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Home > Debates Last Updated: 14:31 03/09/2007
Debate: Commentary (September 25, 2002)

Making Japan a More Multi-ethnic Society is an Investment in the Future

J. Sean Curtin (Professor, Japanese Red Cross University)

Every time I visit my wife's family home, I am powerfully reminded of how the internationalization of Japan is one of the best ways to build a better and brighter future for the country. Inside my in-laws' spacious house is a traditional Japanese style room in which hang the fading photographic portraits of two young men in military uniform. From highly polished wooden frames, both stare solemnly down at the visitor in eternal black-and-white youth. One of these figures is my wife's grandfather and the other is his younger brother. Sadly, my father-in-law never knew his own father or uncle as before he was born both men were killed on the battlefield of a distant land. This solitary picture is all he has to remind him of a father who never beheld the face of his own son. This is just one of the millions of tragic legacies from the last war.

When I see these pictures, I am always filled with a range of emotions. I feel deep sadness for these two men who died at such a young age, but at the same time happier memories surface of my old uncle William. He was my grandfather's energetic younger brother. Although it is sometimes hard to comprehend, when William was about the same age as the young men in the pictures, they were all deadly foes pitted against each other in a terrible conflict. William was caught in a Japanese ambush during fighting in Burma and was very seriously wounded. He just about survived the encounter, unlike nearly all of his comrades.

I find it almost impossible to believe that our grandparents' generation were actually killing each other in a brutal and costly war. I sometimes wonder what they would make of their grandchildren who have been lucky enough to experience a completely different path from theirs. I am certain they would approve. Our generation has replaced hate with love and instead of taking life, we have created it. My wife and I united the families of former wartime foes with a matrimonial union based on love. The birth of our son brought forth new life into the world, hopefully erasing some of the bloody tragedy of our forefathers' unfortunate past. Our child is a living embodiment of how internationalizing Japan can heal the painful wounds of history and create a brighter future.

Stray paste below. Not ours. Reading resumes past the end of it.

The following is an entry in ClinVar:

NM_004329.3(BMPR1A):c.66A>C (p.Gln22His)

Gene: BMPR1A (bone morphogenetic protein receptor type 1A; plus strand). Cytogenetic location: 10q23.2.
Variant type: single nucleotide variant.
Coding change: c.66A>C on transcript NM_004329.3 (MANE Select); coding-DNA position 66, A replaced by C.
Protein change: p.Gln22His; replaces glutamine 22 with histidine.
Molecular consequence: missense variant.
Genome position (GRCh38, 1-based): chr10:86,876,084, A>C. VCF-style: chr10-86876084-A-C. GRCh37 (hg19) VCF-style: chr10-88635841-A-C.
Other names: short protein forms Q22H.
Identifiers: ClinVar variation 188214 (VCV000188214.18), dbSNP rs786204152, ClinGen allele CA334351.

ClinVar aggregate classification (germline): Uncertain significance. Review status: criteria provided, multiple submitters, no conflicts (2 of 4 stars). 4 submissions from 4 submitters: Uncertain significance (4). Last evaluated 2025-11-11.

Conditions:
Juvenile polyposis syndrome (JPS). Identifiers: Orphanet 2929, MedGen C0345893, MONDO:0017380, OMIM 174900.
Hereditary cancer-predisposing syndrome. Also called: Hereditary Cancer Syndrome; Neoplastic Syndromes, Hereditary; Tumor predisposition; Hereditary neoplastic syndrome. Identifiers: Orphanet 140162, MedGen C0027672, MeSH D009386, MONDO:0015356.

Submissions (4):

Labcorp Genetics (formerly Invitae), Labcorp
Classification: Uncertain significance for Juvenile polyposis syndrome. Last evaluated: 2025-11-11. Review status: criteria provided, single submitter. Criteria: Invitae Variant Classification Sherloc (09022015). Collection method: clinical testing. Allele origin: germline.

In recent years, one of the most encouraging developments in Japan has been the huge increase in the number of international marriages. During the past three decades there has been an almost seven-fold increase in the number of such unions. Even more encouraging is the fact that the majority of these international marriages involve Asians from neighbouring countries. Currently, Chinese and Koreans make up the largest group of non-Japanese brides and grooms. Quite a number of the Korean and Chinese spouses must also unite Japanese families with those of their former wartime adversaries. Of course, this is just one of the many positive benefits Japan receives from such marriages. Creating a climate which facilities such unions is certainly one of the best policy initiatives the Japanese government could ever pursue. Policymakers should do their utmost to ensure that such unions continue to increase and flourish. The children of international marriages enrich Japan, offering the nation a myriad of wonderful benefits. Helping to exorcise the lingering ghosts of a terrible war is just one small example.

When our son stares up at the fading portrait of his great grandfather, he sees a distant eddy in the unbroken river of life which flows down directly into his own creation. This child brings harmony and kinship to men who never should have been foes in the first place. There cannot be a better way of making former enemies into friends. Creating a more multi-ethnic society is an investment in the future of Japan itself.

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